Teen Dating Violence

For adolescents, health care professionals can be essential in the recognition and treatment of abuse. Therefore, it’s important for those who work with teenagers and young adults to understand the prevalence of dating violence. Discovering teen dating violence in its early stages can prevent re-victimization and equip teenagers with the knowledge of what is (and is not) a healthy relationship.

Dating violence is defined as psychological, sexual, or physical abuse within a dating relationship in an effort for one partner to exert control over the other. It can refer to a single incident of violence, such as date rape or another form of sexual assault, or it may be repeated abusive behavior. Patterns can include psychological abuse, physical injury or the threat of injury, social isolation from friends and family, stalking, control over what someone wears, sexual assault, and/or threats. 

Role of the Health Care Provider

Victims of any type of abuse are often hesitant to directly report when an incidence of violence has occurred. Often, teens will not even disclose dating violence to family members due to embarrassment, fear of disbelief, or repercussions from parents who did not approve of their relationship. For teens who do not know where else to turn, health care providers can offer help to those who would not seek it otherwise. 

It is therefore important for health care providers to ask the right questions and to create an environment in which their patients feel safe. Consistent screening for dating violence at every visit to a health care provider increases the accurate diagnosis of violence and expands the time frame in which prevention, education, and treatment can begin. 

Types of Dating Violence

Dating violence can include a wide range of types and behaviors, some more obvious than others. 

Physical Violence

Generally, physical violence involves the use of force by the abuser. Among other physically abusive behaviors, this term includes:

  • Pushing or shoving
  • Biting
  • Choking
  • Beating
  • Throwing something (at the victim)
  • Scalding

In some cases, physical abuse may also involve the use of a weapon toward the victim.

Sexual Violence

The term “sexual violence” encompasses all forms of sexual harassment, sexual coercion, and sexual assault. Commonly, these violent behaviors include:

  • Making lewd comments or gestures
  • Pressuring someone to engage in sexual acts by taunting, belittling, making fun of, or harassing them
  • Forcing someone to engage in a sexual act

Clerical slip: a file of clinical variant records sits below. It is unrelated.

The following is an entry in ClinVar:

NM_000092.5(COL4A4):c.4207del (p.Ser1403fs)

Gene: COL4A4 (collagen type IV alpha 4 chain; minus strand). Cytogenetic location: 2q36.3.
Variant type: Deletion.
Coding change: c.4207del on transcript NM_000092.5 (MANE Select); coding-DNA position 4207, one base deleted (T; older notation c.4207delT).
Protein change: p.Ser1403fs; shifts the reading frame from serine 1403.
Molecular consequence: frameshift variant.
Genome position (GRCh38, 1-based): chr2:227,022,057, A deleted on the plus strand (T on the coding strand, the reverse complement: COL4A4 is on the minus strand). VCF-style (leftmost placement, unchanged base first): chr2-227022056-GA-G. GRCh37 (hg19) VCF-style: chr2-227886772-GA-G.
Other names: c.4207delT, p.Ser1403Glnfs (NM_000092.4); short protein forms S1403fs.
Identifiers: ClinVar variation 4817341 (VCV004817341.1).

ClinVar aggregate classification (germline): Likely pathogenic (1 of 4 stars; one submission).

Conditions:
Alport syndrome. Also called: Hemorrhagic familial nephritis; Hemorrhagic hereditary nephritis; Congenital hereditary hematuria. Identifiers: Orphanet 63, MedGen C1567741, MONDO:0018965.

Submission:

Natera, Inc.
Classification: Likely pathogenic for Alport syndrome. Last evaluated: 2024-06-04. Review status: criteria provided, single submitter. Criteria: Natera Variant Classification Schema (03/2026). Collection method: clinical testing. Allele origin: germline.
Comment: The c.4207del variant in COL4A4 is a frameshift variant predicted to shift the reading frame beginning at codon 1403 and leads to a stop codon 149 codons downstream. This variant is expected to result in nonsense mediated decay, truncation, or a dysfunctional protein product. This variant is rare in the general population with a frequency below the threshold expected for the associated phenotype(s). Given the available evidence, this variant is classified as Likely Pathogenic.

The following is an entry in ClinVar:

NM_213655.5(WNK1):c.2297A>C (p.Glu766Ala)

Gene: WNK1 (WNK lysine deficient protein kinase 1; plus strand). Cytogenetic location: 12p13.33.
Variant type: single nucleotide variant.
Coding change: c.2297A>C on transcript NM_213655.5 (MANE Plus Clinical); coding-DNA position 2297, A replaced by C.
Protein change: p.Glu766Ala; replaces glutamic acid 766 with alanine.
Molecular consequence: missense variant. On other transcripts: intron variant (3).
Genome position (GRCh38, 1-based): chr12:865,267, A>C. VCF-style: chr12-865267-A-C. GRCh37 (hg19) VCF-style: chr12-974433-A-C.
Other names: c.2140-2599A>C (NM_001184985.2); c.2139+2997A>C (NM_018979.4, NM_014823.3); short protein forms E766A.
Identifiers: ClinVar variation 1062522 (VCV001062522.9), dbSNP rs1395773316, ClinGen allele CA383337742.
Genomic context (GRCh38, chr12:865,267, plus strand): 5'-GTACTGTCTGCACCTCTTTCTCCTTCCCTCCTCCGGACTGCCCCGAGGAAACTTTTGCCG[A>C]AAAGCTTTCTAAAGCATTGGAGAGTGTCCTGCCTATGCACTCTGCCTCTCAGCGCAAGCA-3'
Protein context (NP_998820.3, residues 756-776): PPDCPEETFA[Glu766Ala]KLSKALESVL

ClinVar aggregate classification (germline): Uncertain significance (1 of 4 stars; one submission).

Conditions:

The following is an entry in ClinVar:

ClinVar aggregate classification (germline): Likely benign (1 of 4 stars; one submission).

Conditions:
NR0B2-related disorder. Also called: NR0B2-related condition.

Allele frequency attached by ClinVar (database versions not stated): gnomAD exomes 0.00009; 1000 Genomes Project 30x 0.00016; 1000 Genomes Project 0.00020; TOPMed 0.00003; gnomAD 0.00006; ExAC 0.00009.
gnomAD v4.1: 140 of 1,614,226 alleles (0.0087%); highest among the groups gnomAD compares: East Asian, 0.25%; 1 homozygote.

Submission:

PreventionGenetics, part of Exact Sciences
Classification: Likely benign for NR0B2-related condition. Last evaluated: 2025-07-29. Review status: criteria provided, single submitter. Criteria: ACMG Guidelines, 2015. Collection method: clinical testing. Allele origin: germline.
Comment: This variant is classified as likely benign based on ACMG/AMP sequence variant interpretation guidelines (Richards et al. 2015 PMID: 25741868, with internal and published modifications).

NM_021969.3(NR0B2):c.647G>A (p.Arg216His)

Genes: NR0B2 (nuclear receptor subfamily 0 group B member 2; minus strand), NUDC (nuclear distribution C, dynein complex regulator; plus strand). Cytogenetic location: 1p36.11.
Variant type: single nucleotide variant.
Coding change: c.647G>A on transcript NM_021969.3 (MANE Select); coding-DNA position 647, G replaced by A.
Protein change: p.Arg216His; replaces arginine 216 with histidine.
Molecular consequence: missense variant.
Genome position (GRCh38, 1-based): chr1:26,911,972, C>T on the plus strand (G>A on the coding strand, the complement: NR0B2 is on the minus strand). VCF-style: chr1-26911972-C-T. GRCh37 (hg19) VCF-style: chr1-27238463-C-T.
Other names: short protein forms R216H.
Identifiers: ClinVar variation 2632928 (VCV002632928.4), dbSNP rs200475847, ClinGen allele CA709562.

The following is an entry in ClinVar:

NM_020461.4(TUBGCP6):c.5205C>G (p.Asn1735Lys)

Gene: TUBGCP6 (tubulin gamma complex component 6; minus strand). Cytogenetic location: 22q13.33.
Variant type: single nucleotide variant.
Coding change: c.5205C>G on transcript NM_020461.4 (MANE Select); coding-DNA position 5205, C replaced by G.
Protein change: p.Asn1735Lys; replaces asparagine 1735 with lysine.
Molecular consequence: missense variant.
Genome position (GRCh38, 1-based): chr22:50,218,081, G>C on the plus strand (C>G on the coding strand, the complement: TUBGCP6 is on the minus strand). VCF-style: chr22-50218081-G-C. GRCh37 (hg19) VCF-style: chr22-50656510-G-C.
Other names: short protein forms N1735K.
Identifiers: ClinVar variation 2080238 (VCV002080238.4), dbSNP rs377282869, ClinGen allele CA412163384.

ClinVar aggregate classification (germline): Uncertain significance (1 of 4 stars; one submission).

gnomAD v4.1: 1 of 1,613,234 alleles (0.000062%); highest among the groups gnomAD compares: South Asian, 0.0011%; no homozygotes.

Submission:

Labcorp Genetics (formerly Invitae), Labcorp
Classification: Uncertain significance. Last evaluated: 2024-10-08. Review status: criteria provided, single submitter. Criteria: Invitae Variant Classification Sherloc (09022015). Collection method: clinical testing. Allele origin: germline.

• Not stopping sexual contact when asked to

Psychological Violence

Psychological violence involves the use of words or actions to belittle, intimidate, isolate, or control someone. This can include:

  • Constant criticism
  • Ridiculing
  • Name calling
  • Making otherwise insulting comments
  • Threatening to hurt the victim, their loved ones, or their property
  • Excessive jealousness and possessiveness

Uncovering Dating Violence

There are different ways to assess for dating violence. The health care provider can ask direct questions (eg, “Has your partner ever hit you, hurt you, or threatened you in any way?” “Are you scared of your partner?”), indirect questions (eg, “Do you feel safe at home?” “What happens when you and your partner disagree?”), or framing questions (eg, “I ask all my patients about violence in their relationships. Does your partner ever hit you, hurt you, or threaten you?”). 

It is also important for health care providers to discuss the limits of confidentiality with their patient, as well as the patient’s parents, before asking any questions. If the patient is a child or adolescent, the health care provider may need to report disclosed information to the parent or law enforcement. Conversely, if the patient is beyond the age of reporting, the health care provider is not able to discuss findings with the victim’s parents regardless of what they disclosed. 


For some health care providers, there may be barriers to identifying dating violence in patients. Some are uncomfortable with asking questions or worry they will make the patient uncomfortable. Additionally, providers may not ask screening questions because they fear that once the problem is discovered, they will not have the opportunity to follow through and help the patient due to a lack of training or resources. 

Unfortunately, mandatory reporting laws also create a barrier because teenagers may want to keep the abuse confidential. Victims may choose to not disclose violent behavior because they feel embarrassed or are worried their parents will find out, particularly if the abuse occurred when the teen was acting against their parents’ wishes (eg, at a party, alone with their partner, etc.). Patients also may feel like no one will believe them, or they could fear retaliation from their abuser. 

Efforts need to be made to properly prepare health care providers to deal with this common health risk. The more knowledge providers have about dating violence, the more likely they are to ask the right questions, make appropriate interventions for counseling, and reduce the likelihood of further victimization. 

This blog was written by STM Learning’s editorial staff for educational purposes only. It is not intended to give specific medical or legal advice. For expert information on the discussed subjects, please refer to STM Learning’s publications


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